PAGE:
Mr Cash: I do not want to interrupt my hon. Friend’s flow, but it was open to the Government to challenge the issue before the European Court and they did not do so. It was open to them to say that they would veto the treaty unless we had an unravelling of the EFSM, but they chose not to do so. They went for integration, not for dealing with the situation.

Mr Cash: Does the shadow Minister accept that the date on which that particular statement was made, 15 July 2010, was four days after the expiry of the date on which a challenge to the European Court could have been made? Furthermore, does he accept that since then the Government have insisted that they oppose the proposal of the former Chancellor of the Exchequer?

Chris Leslie: That is an extremely illuminating fact and it would be perfectly legitimate for Members on the Government side, perhaps in private meetings elsewhere, to ask a few more searching questions about what exactly their Front Benchers have been doing in their name. Either the Minister who signed the memorandum was wrong—perhaps she was misled in her understanding or she and her officials were ignorant of the facts—or perhaps she was actually speaking the truth but was subsequently slapped down by the Chancellor.

Mr Cash: On the Minister’s own terms, it is absolutely clear that the Chancellor of the Exchequer was against those arrangements, so why in that two-month period did the Government not challenge them in the European Court of Justice?

Mr Hoban: My hon. Friend and his Committee have a particular view on the legality of the arrangements, but as I have said there was a clear view that article 122 could be used in those circumstances.

Although we have had to live with the decisions of the past and the EFSM, we have fought to free our nation from the constraints of those decisions in the future. We will not have to contribute towards a European rescue of another euro area member state once the permanent ESM comes into force.

I believe that the amendment tabled by my hon. Friend the Member for Daventry (Chris Heaton-Harris) captures the essence of our position. As a consequence of the action taken by the previous Government, we are part of the EFSM. This Government have had to ensure that we are outside the scope of the permanent mechanism. My right hon. Friend the Prime Minister has already delivered that commitment at the European Council in December. I hope that my hon. Friends recognise that the action we have taken has freed the UK from the obligation to take part in future bail-outs of euro area member states.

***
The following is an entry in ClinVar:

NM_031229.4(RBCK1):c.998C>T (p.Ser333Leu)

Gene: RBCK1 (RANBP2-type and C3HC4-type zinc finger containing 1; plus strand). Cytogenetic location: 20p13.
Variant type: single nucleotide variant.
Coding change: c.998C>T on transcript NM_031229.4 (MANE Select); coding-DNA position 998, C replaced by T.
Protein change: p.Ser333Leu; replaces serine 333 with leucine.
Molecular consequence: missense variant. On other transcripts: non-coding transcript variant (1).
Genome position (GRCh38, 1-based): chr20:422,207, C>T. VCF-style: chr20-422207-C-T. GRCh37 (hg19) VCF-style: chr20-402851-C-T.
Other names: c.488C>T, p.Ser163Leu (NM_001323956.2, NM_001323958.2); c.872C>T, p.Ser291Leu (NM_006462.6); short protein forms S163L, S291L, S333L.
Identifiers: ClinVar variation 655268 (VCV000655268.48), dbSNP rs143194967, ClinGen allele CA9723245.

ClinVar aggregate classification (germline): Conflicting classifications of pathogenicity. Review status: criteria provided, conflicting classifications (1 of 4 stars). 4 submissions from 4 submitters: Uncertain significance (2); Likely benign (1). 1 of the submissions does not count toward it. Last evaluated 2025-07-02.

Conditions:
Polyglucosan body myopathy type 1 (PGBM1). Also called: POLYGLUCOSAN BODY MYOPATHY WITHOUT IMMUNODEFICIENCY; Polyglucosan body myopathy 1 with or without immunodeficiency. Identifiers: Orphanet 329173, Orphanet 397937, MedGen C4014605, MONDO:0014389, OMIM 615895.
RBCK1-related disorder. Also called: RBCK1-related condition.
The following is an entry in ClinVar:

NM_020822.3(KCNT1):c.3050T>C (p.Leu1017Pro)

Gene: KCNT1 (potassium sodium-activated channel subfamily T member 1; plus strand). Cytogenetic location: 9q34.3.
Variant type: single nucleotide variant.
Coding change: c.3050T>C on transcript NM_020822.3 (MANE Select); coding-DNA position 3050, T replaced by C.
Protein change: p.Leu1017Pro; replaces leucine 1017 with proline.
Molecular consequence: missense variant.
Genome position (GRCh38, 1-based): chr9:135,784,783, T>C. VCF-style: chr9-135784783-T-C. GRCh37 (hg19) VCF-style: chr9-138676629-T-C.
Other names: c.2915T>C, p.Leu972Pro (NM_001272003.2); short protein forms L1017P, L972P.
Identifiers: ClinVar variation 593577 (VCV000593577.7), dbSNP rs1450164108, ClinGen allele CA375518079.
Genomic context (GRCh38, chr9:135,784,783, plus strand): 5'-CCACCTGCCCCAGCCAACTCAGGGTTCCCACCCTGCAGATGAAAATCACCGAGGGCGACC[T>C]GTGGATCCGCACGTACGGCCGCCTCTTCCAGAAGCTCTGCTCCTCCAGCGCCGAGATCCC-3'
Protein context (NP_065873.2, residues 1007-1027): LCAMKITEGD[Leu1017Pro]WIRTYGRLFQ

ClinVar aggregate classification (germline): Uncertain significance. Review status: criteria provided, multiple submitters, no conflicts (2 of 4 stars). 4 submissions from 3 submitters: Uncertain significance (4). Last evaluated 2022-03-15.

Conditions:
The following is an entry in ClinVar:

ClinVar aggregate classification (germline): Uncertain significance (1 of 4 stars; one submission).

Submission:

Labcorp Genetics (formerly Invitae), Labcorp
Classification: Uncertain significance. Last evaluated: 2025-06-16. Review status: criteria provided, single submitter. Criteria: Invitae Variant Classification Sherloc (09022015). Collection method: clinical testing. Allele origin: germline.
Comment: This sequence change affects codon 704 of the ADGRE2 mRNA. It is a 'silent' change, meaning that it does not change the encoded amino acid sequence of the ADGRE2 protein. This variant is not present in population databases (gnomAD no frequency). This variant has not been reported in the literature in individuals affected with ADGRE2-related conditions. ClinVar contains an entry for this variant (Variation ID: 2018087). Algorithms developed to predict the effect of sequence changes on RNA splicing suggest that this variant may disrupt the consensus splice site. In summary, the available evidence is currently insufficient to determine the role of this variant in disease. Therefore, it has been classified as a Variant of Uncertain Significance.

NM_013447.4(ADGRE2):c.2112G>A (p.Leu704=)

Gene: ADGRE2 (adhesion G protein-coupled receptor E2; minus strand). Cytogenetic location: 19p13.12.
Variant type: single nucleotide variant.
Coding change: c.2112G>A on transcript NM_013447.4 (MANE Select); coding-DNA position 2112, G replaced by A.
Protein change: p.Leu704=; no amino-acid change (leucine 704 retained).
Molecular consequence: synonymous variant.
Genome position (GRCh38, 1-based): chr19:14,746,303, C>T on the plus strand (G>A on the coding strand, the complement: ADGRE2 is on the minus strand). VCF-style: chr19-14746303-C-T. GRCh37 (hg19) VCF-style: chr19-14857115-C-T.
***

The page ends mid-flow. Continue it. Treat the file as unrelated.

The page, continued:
Mark Reckless: So the Treasury agrees that this is unlawful, but it is not going to do anything about it.

In the debate, it was suggested that these bail-outs were a rounding error. My constituents do not believe that £500 per household is a rounding error. It was also suggested that perhaps these moneys are going to be paid back and there will not be defaults. Well, if Members believe that, why do they not invest their own money rather than that of their constituents? My hon. Friend the Member for South Northamptonshire (Andrea Leadsom) said that it would be possible to get a return of 50% or 100%. Does not that suggest that we will not be getting our money back?

Today Members face a choice. If they believe that it is sufficient to urge the Government to raise the issue, then vote yes to the amendment regrettably tabled by my hon. Friend the Member for Daventry (Chris Heaton-Harris). If they believe that we need to put a stop to these bail-outs and say, “Enough is enough, it is our money, we did not join your currency, and we want our money back”, then vote no to the amendment. I am disappointed to hear that Opposition Members will not be joining us in the Lobby on this occasion. The hon. Member for Nottingham East (Chris Leslie) put his position honourably; perhaps one day he will have a leader who will lead. For now, however, the position is that these bail-outs continue and our constituents’ money is being thrown away—good money after bad. This is an opportunity for Members of this House to stand up, to look our constituents in the eye, and to say that we voted no to the bail-outs. Please vote no to the amendment.

Question put, That the amendment be made.

The House divided: Ayes 267, Noes 46.